Illustration: Elise Gaeremynck
2 min lesetid

My favorite artist is Taylor Swift. Is there really something wrong with that?

Taylor Swift is one of my favorite artists. As a teenager, I loved the variety of stories and settings that her songs portrayed. The recent political implications of her work are also a reason why I have kept looking up to her. But I somehow never felt comfortable sharing my admiration for her. Simply bringing up the fact that I listen to her music repeatedly made me face reactions expressing the disappointment of my interlocutors.                                                                          

This disapproval in their reaction to my apparently “basic” musical tastes was often aroused by what most of Swift’s tracks are about: emotions experienced in relationships. This disapprobation felt as if I was told “how could a dedicated student like you find interest in such common, unworthy of intellectual reflection (and so traditionally feminine) topics”? The almost systematic discredit of Swift’s work that I experienced tacitly deems such topics unworthy of valuable discussion. But what if it is the opposite? What if exploring our emotions, as well as those of others in relationships is important to achieve an egalitarian society?                                                                        

The rehabilitation of emotions in a perspective of gender equality    

For centuries, women had to fight for the recognition of their intellectual abilities. The dichotomy between reason and emotions that came along with patriarchy confined women to the emotional sphere. Women were depicted as emotional beings in opposition to the rationality that would inherently characterize masculinity. These divisions depicted as natural; women’s judgment was considered unreliable if not nonexistent. Even nowadays, remains of this dichotomy characterize gendered social and cultural norms.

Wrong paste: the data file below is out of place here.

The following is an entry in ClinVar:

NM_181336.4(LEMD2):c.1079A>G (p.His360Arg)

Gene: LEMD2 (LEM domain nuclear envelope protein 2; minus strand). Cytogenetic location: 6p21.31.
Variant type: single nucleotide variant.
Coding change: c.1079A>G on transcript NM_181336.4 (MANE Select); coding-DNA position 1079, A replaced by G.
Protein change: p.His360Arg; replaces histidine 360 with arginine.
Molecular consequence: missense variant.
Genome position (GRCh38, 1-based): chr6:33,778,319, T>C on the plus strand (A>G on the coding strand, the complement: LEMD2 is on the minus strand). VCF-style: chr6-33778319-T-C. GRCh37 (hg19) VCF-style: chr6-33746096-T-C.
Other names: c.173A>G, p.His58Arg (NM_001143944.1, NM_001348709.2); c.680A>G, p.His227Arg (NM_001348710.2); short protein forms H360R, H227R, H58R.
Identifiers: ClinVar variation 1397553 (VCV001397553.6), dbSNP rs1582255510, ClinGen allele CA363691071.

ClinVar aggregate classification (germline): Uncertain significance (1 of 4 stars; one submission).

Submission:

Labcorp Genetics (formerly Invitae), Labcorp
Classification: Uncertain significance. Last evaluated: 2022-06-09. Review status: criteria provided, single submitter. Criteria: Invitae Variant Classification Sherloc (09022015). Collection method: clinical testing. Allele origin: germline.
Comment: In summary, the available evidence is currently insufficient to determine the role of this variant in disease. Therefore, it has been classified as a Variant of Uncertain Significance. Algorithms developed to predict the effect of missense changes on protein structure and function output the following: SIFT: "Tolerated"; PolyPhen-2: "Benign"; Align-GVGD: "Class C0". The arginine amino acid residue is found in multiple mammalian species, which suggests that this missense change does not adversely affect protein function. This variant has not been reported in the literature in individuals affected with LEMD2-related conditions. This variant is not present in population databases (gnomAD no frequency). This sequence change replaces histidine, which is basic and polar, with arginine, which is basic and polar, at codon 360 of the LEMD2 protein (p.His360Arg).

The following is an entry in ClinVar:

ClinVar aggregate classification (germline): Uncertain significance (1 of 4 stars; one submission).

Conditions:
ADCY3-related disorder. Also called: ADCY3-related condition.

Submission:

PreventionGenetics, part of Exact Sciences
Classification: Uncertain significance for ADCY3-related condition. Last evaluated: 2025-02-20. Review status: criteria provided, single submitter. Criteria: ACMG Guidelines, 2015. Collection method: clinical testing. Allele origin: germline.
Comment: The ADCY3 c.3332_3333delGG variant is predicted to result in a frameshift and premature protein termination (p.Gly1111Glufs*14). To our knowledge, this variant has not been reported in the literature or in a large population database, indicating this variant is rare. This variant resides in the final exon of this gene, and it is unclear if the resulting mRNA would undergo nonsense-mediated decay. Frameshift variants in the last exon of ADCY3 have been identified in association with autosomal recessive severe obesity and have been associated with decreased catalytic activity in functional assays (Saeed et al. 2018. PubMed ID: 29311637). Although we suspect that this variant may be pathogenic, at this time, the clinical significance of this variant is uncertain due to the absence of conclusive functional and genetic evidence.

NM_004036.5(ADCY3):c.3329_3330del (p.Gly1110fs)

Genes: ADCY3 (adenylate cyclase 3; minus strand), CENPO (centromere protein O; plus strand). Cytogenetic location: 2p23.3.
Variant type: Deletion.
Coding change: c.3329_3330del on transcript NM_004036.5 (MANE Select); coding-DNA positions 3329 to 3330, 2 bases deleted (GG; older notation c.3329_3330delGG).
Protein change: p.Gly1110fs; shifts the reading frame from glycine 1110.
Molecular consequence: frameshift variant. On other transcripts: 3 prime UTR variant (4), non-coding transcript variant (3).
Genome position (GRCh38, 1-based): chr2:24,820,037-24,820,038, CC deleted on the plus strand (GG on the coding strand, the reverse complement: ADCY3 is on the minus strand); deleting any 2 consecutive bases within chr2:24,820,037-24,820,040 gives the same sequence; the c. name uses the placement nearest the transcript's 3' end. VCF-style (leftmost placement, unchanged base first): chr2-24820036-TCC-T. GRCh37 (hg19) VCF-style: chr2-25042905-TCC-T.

The cultural representations contributing to women’s socialization expect them to overanalyze their feelings, to reflect on the impacts of their behavior on others and to change it if necessary. The expression of their emotional perceptions and the conclusions that can be drawn from them are discredited, simultaneously as the same behavior isn’t expected from men. Considering the consequences of this difference of socialization, including inequalitarian relationships, rehabilitating the importance of one’s feelings when it comes to relationships seems far from irrelevant. 

The writers’ virile stroll”

By revalorizing a traditionally feminine and discredited trait, exploring feelings experienced in interactions, Swift challenges the traditional archetype of the artist. The French author Alice Zeniter illustrates this praised model of art creator with the expression la balade virile des écrivains (the writers’ virile stroll). Marked by characteristics traditionally associated with masculinity, the artist whose work qualifies as art embodies rationality, adventure, and detachment from everyday life worries. These features were for a long time unattainable to women, who would create art inspired by domestic concerns, rich but in a denied way. 

Swift’s work defies this ideal of what the artist should embody by reassessing the relevance of “common” concerns. She is showing us that people can be both rational and emotional; successful and politically active as well as able to grow and change from relationships. Culture and tastes aren’t neutral or apolitical. By choosing what we value or not, we can re-enact social constructions that prevent us from valuing and benefiting from one another’s perspectives. The realization of equality can require broader changes and a requestioning of little things; like diminishing someone’s value because their musical tastes imply reflections about breakups and feelings.


Forrige artikkel

Vi skal nok dele mer fremover

Neste artikkel

Kan kunstig kunst være ekte?